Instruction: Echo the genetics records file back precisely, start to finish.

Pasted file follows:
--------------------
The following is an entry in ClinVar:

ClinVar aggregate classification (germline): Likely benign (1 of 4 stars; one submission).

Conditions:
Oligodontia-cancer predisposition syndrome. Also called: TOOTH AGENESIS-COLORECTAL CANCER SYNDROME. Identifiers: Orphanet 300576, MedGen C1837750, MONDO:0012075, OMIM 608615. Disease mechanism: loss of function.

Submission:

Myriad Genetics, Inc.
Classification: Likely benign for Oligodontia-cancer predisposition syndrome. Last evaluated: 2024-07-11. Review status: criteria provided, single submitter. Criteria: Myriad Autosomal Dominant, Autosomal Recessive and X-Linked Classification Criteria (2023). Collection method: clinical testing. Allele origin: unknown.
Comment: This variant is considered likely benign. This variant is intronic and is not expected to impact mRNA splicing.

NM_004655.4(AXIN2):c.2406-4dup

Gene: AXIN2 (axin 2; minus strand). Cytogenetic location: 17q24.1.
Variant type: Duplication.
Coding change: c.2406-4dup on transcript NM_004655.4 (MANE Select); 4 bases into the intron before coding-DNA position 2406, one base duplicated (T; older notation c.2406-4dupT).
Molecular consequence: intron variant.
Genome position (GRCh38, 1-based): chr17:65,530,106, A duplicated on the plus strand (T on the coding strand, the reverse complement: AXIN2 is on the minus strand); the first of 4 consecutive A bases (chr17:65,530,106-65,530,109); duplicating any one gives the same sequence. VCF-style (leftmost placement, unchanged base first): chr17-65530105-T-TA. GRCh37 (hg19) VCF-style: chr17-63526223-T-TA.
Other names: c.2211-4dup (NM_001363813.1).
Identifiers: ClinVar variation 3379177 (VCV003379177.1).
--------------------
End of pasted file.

The following is an entry in ClinVar:

ClinVar aggregate classification (germline): Likely benign (1 of 4 stars; one submission).

Conditions:
Oligodontia-cancer predisposition syndrome. Also called: TOOTH AGENESIS-COLORECTAL CANCER SYNDROME. Identifiers: Orphanet 300576, MedGen C1837750, MONDO:0012075, OMIM 608615. Disease mechanism: loss of function.

Submission:

Myriad Genetics, Inc.
Classification: Likely benign for Oligodontia-cancer predisposition syndrome. Last evaluated: 2024-07-11. Review status: criteria provided, single submitter. Criteria: Myriad Autosomal Dominant, Autosomal Recessive and X-Linked Classification Criteria (2023). Collection method: clinical testing. Allele origin: unknown.
Comment: This variant is considered likely benign. This variant is intronic and is not expected to impact mRNA splicing.

NM_004655.4(AXIN2):c.2406-4dup

Gene: AXIN2 (axin 2; minus strand). Cytogenetic location: 17q24.1.
Variant type: Duplication.
Coding change: c.2406-4dup on transcript NM_004655.4 (MANE Select); 4 bases into the intron before coding-DNA position 2406, one base duplicated (T; older notation c.2406-4dupT).
Molecular consequence: intron variant.
Genome position (GRCh38, 1-based): chr17:65,530,106, A duplicated on the plus strand (T on the coding strand, the reverse complement: AXIN2 is on the minus strand); the first of 4 consecutive A bases (chr17:65,530,106-65,530,109); duplicating any one gives the same sequence. VCF-style (leftmost placement, unchanged base first): chr17-65530105-T-TA. GRCh37 (hg19) VCF-style: chr17-63526223-T-TA.
Other names: c.2211-4dup (NM_001363813.1).
Identifiers: ClinVar variation 3379177 (VCV003379177.1).